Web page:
This invention is useful to determine whether a ligand, such as a known or putative drug, is capable of binding to and/or activating the α2B -adrenergic receptor encoded by the isolated DNA molecule. Transfection of the isolated clone into the cell systems described above provides an assay system for the ability of ligands to bind to and/or to activate the receptor encoded by the isolated DNA molecule. Transfection systems, such as those described above, are useful as living cell cultures for competitive binding assays between known or candidate drugs and ligands which bind to the receptor and which are labeled by radioactive, spectroscopic or other reagents. Membrane preparations containing the receptor isolated from transfected cells are also useful for competitive binding assays. Functional assays of second messenger systems or their sequelae in transfection systems act as assays for binding affinity and efficacy in the activation of receptor function. Such a tranfection system constitutes a "drug discovery system", useful for the identification of natural or synthetic compounds with potential for drug development that can be further modified or used directly as therapeutic compounds to activate or inhibit the natural functions of the receptor encoded by the isolated DNA molecule. This transfection system is also useful for determining the affinity and efficacy of known drugs at the human α2B -adrenergic receptor site.

This invention is useful to isolate the transcriptional regulatory elements from the 5' untranslated region of the isolated clone, and other stability, processing, transcription, translation, and tissue specificity-determining regions from the 3' and 5' untranslated regions of the isolated gene.

This invention is also useful to generate antibodies directed against the α2B -adrenergic receptor protein encoded by the isolated DNA molecule. Expression of the protein encoded by the isolated DNA molecule, in transfection systems such as those described above, provides protein or fragments of protein which are further useful to generate monoclonal or polyclonal antibodies against the isolated receptor, using methods well known in the art. These antibodies are useful to detect the presence of the receptor encoded by the isolated DNA molecule, or to inhibit the function of the receptor encoded by the isolated DNA molecule, in living animals, in humans, or in biological tissues or fluids isolated from animals or humans.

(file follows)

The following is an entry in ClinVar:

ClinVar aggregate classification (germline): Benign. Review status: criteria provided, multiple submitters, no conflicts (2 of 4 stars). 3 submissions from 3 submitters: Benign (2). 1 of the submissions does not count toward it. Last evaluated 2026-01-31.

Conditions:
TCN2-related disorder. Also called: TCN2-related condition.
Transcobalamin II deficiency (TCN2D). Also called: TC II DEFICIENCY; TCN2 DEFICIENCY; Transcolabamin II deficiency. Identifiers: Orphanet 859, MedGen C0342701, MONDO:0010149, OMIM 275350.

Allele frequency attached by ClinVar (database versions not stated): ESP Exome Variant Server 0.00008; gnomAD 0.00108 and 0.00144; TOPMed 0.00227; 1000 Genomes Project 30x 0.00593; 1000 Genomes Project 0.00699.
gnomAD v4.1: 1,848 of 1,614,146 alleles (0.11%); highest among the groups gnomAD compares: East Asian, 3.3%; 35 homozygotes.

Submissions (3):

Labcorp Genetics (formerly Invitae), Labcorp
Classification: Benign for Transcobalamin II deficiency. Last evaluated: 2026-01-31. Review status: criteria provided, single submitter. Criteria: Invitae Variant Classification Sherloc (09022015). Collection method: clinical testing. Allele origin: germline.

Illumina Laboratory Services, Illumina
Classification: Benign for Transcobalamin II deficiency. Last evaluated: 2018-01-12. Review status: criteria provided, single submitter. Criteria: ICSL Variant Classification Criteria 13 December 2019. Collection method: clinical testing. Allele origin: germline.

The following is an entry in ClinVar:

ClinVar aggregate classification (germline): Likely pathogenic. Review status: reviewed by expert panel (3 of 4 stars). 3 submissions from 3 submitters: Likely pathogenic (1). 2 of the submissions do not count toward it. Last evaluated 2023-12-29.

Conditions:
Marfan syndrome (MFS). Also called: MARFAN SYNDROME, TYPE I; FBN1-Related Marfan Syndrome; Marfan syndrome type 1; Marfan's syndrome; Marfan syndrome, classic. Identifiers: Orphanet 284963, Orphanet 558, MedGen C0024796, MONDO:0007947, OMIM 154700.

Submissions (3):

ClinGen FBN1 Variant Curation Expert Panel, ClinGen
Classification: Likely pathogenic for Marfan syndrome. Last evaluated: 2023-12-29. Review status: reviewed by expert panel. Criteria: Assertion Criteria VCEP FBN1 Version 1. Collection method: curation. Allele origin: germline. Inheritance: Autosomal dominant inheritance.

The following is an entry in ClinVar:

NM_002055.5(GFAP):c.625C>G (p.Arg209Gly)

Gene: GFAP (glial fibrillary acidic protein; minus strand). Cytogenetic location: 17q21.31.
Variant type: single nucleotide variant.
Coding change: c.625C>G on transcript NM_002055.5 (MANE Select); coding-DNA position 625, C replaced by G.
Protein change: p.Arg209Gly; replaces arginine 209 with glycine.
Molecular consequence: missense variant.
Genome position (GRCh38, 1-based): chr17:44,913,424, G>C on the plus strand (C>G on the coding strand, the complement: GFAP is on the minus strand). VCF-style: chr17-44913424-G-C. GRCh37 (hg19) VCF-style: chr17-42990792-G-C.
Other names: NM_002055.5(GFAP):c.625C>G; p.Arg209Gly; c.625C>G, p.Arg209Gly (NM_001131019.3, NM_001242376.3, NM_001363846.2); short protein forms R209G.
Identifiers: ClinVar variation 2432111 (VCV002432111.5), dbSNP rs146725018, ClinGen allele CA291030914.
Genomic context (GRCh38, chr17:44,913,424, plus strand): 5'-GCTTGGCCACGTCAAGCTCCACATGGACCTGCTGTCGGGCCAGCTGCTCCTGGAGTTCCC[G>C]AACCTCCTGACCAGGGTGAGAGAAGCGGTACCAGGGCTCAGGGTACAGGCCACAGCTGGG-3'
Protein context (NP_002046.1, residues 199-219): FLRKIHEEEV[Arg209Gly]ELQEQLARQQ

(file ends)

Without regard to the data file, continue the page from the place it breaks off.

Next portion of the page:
This invention identifies an individual receptor subtype protein and tests whether pharmacological compounds interact with it for use in therapeutic treatments. Pharmacological compounds which are directed against specific receptor subtypes will provide effective new therapies with minimal side effects.

In summary, this invention identifies for the first time a human α2B -adrenergic receptor protein, its amino acid sequence, and its human gene. The information and experimental tools provided by this discovery will be useful to generate new therapeutic agents, and new therapeutic or diagnostic assays for this new receptor protein, its associated mRNA or its associated genomic DNA.

The invention will be better understood by reference to the Experimental Details which follow, but those skilled in the art will readily appreciate that the specific experiments detailed are only illustrative of the invention as described more fully in the claims which follow thereafter.

EXPERIMENTAL DETAILS

Isolation of a functional α2B -adrenergic receptor human genomic

DNA clone

A human spleen genomic library, in the lambda vector Charon 28 provided by Dr. Jeffrey V. Ravetch (Sloan-Kettering Institute, New York, N.Y.), was screened using the 1.6-kilobase (kb) XbaI-BamHI fragment from the human 5-hydroxytryptamine (5-HT1A) receptor gene (also known as G-21), as a probe (A. Fargin, et al., Nature 335: 358-360, 1988). The probe was labeled with 32 P by the method of random priming. (A. P. Feingberg and B. Vogelstein, Anal. Biochem. 137:266. Hybridization was performed at 40° C. in a solution containing 50% formamide, 10% dextran sulfate, 5X SSC (1X SSC is 0.15M sodium chloride, 0.015M sodium citrate) 1X Denhardt's (0.02% polyvinylpyrrolidone, 0.02% Ficoll, and 0.02% bovine serum albumin), and 200 μg/ml of sonicated salmon sperm DNA. The filters were washed at 50° C. in 0.1X SSC containing 0.1% sodium dodecyl sulfate (SDS) and exposed at -70° C. to Kodak XAR film in the presence of an intensifying screen. Lambda phage hybridizing to the probe were plaque purified and DNA was prepared for Southern blot analysis (Maniatis, et al., Molecular Cloning, Cold Spring Harbor, 1982, E. Southern, J. Mol. Biol. 98:503, 1975). For subcloning and further Southern blot analysis DNA was inserted into pUC18 (Pharmacia, Piscataway, N.J.).

DNA Sequencing

Nucleotide sequence analysis was done by the Sanger dideoxy nucleotide chain-termination method (S. Sanger, et al., Proc. Natl. Acad. Sci., 74:5463-5467, 1977) on denatured double-stranded plasmid templates using Sequenase (U.S. Biochemical Corp., Cleveland, Ohio).